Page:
Read the full article by Garret Ellison

“LANSING, MI — Plans for a Michigan public forum on toxic water contamination led by the Environmental Protection Agency have been scuttled amid apparent disagreements over location and meeting format between the state and federal government.

This week, the EPA announced that Kansas will be the last stop on its ‘community engagement‘ series, which the agency has taken around the country this summer to states grappling with drinking water contaminated by per- and polyfluoroalkyl substances, or PFAS.

The meetings, which featured conference-style expert presentations and lengthy public feedback sessions, have been held in four states since the forum tour was announced in May during a summit on PFAS contamination at EPA headquarters.

Michigan was announced as one of the first two stops on the outreach effort, which is meant to help guide creation of a national management plan for PFAS that may involve new drinking water standards and chemical regulation under federal toxic cleanup law.

The EPA has been criticized for allowing the so-called ‘forever chemicals’ to fester on the unregulated contaminant list, causing some states to develop their own regulations as testing finds the pollutants in ever greater amounts and sites nationwide…

Both EPA and state officials say there’s still the possibility of a PFAS meeting in Michigan yet this fall, but that it may not look like the others, which featured extended ‘listening sessions’ for the public to share personal experiences, offer input and suggestions.

Statements from the Michigan Department of Environmental Quality indicate the state would rather see a small gathering of community representatives rather than a public townhall.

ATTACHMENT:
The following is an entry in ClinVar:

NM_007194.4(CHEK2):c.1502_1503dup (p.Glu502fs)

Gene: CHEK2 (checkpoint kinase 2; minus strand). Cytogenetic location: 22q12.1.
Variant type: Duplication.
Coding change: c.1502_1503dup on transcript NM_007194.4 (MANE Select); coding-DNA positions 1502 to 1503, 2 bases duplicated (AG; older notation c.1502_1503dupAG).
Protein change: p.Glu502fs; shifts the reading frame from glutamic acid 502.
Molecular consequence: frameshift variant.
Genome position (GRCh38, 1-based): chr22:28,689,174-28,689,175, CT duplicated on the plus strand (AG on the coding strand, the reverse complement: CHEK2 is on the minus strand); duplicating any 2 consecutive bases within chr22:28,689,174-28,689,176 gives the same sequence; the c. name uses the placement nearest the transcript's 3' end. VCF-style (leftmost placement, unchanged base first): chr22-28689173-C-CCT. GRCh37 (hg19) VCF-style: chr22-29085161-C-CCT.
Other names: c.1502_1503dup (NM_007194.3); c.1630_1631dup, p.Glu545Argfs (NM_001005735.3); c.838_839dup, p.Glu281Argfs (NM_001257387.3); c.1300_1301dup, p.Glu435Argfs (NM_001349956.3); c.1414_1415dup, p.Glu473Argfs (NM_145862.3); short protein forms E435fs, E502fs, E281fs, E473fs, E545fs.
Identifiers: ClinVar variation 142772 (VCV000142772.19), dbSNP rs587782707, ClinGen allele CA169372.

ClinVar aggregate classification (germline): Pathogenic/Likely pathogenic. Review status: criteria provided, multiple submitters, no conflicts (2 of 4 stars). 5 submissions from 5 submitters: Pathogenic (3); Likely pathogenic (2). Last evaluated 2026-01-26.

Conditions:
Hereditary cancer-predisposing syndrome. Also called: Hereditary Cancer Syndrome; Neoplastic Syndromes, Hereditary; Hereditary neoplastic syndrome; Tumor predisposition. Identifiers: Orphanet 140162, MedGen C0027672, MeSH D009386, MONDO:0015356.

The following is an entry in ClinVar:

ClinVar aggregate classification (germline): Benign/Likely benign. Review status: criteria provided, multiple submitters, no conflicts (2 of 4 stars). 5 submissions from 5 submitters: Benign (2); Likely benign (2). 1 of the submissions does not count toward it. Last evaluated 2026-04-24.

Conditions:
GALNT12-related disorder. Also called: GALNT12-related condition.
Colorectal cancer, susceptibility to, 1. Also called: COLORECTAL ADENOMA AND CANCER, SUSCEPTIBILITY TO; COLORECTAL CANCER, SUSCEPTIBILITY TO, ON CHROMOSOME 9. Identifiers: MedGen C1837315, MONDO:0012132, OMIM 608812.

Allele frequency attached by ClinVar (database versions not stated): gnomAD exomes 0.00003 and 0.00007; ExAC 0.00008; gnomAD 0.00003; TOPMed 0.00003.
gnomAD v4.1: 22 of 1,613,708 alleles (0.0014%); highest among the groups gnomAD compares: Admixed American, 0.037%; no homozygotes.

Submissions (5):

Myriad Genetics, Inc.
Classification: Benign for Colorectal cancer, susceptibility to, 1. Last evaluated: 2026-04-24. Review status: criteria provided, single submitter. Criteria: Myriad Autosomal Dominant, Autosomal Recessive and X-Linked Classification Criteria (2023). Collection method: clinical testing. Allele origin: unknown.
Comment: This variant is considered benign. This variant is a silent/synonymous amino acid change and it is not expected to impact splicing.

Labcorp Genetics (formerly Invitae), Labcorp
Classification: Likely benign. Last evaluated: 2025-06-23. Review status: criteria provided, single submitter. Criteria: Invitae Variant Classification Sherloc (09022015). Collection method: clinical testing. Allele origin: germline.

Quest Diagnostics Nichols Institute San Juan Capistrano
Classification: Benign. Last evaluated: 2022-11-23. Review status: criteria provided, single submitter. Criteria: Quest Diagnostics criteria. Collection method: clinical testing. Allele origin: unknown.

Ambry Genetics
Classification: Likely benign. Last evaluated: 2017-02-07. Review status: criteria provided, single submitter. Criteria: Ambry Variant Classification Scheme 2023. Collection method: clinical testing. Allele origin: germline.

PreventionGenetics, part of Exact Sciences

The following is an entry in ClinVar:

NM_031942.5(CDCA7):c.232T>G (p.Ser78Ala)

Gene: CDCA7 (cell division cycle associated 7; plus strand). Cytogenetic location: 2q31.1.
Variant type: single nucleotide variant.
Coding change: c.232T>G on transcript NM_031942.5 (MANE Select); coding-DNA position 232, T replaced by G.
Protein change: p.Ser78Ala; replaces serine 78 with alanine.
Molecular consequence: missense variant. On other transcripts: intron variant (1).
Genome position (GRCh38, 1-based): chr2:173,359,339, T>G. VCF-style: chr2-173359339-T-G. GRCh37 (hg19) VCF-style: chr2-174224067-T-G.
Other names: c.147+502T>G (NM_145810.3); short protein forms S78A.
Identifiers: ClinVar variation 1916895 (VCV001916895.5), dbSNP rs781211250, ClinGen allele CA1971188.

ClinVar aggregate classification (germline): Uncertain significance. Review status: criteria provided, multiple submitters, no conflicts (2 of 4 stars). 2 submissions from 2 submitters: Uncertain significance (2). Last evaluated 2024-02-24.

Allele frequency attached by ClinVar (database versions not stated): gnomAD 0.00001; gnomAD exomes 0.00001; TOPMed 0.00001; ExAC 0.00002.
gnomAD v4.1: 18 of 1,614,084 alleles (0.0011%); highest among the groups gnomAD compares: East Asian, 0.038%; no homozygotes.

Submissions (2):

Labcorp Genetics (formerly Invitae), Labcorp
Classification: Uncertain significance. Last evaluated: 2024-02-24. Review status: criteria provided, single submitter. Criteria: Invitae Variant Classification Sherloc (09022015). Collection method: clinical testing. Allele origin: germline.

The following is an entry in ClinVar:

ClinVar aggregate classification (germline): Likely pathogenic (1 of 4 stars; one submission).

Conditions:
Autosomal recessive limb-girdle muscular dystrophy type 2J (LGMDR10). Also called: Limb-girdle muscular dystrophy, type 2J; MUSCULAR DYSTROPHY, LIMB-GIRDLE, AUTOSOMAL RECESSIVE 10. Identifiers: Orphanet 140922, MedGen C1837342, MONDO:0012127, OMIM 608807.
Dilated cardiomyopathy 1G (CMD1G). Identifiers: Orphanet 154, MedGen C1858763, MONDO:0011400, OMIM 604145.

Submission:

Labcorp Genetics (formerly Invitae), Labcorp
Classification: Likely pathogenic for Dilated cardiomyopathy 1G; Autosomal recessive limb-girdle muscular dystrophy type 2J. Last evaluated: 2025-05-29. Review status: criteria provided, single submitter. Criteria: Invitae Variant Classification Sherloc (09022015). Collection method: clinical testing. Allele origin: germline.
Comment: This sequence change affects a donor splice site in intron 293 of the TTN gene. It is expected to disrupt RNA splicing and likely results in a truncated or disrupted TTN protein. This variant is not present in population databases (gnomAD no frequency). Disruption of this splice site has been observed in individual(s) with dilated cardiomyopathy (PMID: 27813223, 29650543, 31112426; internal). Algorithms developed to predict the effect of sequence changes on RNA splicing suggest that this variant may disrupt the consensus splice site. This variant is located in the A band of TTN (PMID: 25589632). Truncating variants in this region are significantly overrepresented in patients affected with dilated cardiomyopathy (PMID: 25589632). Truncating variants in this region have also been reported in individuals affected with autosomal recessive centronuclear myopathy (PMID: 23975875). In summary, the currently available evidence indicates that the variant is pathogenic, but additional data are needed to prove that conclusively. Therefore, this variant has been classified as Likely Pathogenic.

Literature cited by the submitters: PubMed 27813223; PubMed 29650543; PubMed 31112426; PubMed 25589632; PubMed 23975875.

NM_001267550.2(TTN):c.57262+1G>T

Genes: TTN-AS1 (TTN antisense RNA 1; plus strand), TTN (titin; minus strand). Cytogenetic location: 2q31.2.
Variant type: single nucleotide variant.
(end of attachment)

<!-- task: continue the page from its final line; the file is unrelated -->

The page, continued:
Environmental activists expressed frustration that Michigan — which sits atop the national list of states with PFAS contamination sites — won’t get a public meeting like other states.

‘I’m disappointed that the community engagement meetings have been completed and Michigan has been shut out,’ said Tony Spaniola, a Troy attorney who owns property in Oscoda, where PFAS from the former Wurtsmith Air Force Base has contaminated Van Etten Lake, the Au Sable River and nearby drinking water supplies.

‘A full-blown public engagement event is exactly what we need here,’ he said. ‘There are a lot of people with lots of concerns who need to be able to express them in an open public session.’ …

If the EPA does hold a PFAS event in Michigan, it says the format may not include a public listening component or feature certain national staff who have been at other meetings.

The listening sessions in other states have been long affairs — sometimes four to five hours. In North Carolina, it was 3 to 8 p.m. In Kansas, the scheduled session is almost four hours.

‘Throughout the summer, EPA worked to balance the need to take action with the agency’s desire to hear from as many communities as possible,’ said EPA spokeswoman Molly Block.

Scott Dean, spokesman for Michigan DEQ, said the agency has held ‘numerous discussions’ with EPA related to location and format for a PFAS forum over the summer….

Because Michigan has been actively searching for and discovering contamination sites, Dean said it has ‘a number of interested constituencies’ statewide. Communities like Oscoda, Rockford and Parchment are among those where high levels of contamination have been found in drinking water from past PFAS use or disposal by private industry or the military.

‘There may be interest in bringing together key representatives from many constituencies in one location,’ Dean said, for a meeting which could be more roundtable and less townhall.

Dean called suggestions that Michigan is not interested in hearing from its citizens ‘false,’ citing the multiple meetings DEQ or other state agencies under the state’s PFAS team, MPART, have hosted or presented at related to contamination in Michigan.

Block said that whether or not EPA does any meeting in Michigan, state residents can still submit input via EPA’s non-regulatory docket. (Click here, enter Docket ID No. EPA-OW-2018-0270).”